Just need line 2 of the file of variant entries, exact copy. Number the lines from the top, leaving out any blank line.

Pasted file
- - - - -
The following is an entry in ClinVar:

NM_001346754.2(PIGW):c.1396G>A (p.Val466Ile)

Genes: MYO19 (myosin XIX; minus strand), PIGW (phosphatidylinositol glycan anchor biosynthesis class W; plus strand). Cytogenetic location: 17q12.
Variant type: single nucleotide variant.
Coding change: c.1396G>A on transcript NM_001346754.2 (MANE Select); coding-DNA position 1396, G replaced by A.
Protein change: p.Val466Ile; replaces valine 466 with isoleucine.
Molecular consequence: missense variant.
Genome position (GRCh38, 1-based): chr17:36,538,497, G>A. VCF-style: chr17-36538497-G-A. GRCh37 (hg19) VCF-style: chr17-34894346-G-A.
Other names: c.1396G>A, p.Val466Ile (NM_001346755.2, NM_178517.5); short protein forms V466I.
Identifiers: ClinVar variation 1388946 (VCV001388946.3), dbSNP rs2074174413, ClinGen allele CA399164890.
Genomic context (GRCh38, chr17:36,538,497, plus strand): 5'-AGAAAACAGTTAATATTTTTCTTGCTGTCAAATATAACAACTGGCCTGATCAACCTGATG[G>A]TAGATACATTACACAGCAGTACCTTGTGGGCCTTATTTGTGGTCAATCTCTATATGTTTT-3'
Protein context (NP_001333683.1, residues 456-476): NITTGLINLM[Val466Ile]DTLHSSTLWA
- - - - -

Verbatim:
NM_001346754.2(PIGW):c.1396G>A (p.Val466Ile)